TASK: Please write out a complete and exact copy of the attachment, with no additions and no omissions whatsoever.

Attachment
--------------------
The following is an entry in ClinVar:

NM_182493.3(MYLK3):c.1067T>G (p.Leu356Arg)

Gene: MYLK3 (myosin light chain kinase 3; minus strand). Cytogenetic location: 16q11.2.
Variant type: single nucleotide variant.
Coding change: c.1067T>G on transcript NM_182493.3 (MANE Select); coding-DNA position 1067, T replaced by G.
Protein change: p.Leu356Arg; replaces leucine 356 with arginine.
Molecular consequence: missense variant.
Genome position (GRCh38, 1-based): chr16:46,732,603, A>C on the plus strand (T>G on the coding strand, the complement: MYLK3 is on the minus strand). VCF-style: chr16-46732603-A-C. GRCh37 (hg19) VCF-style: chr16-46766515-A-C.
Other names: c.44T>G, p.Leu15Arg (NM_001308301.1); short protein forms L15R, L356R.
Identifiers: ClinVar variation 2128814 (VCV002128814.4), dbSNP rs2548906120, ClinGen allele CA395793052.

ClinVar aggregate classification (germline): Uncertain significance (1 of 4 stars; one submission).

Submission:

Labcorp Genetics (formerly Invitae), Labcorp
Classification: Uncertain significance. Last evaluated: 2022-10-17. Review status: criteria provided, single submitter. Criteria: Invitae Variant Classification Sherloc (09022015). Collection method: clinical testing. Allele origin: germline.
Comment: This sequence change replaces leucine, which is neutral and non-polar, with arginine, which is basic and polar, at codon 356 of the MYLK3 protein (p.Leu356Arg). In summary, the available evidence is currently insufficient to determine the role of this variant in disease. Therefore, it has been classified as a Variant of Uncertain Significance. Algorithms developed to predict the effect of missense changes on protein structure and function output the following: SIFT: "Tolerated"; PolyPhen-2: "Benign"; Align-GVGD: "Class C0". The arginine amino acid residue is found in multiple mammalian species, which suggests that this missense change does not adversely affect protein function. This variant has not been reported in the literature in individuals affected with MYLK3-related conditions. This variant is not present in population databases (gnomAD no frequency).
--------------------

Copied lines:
The following is an entry in ClinVar:

NM_182493.3(MYLK3):c.1067T>G (p.Leu356Arg)

Gene: MYLK3 (myosin light chain kinase 3; minus strand). Cytogenetic location: 16q11.2.
Variant type: single nucleotide variant.
Coding change: c.1067T>G on transcript NM_182493.3 (MANE Select); coding-DNA position 1067, T replaced by G.
Protein change: p.Leu356Arg; replaces leucine 356 with arginine.
Molecular consequence: missense variant.
Genome position (GRCh38, 1-based): chr16:46,732,603, A>C on the plus strand (T>G on the coding strand, the complement: MYLK3 is on the minus strand). VCF-style: chr16-46732603-A-C. GRCh37 (hg19) VCF-style: chr16-46766515-A-C.
Other names: c.44T>G, p.Leu15Arg (NM_001308301.1); short protein forms L15R, L356R.
Identifiers: ClinVar variation 2128814 (VCV002128814.4), dbSNP rs2548906120, ClinGen allele CA395793052.

ClinVar aggregate classification (germline): Uncertain significance (1 of 4 stars; one submission).

Submission:

Labcorp Genetics (formerly Invitae), Labcorp
Classification: Uncertain significance. Last evaluated: 2022-10-17. Review status: criteria provided, single submitter. Criteria: Invitae Variant Classification Sherloc (09022015). Collection method: clinical testing. Allele origin: germline.
Comment: This sequence change replaces leucine, which is neutral and non-polar, with arginine, which is basic and polar, at codon 356 of the MYLK3 protein (p.Leu356Arg). In summary, the available evidence is currently insufficient to determine the role of this variant in disease. Therefore, it has been classified as a Variant of Uncertain Significance. Algorithms developed to predict the effect of missense changes on protein structure and function output the following: SIFT: "Tolerated"; PolyPhen-2: "Benign"; Align-GVGD: "Class C0". The arginine amino acid residue is found in multiple mammalian species, which suggests that this missense change does not adversely affect protein function. This variant has not been reported in the literature in individuals affected with MYLK3-related conditions. This variant is not present in population databases (gnomAD no frequency).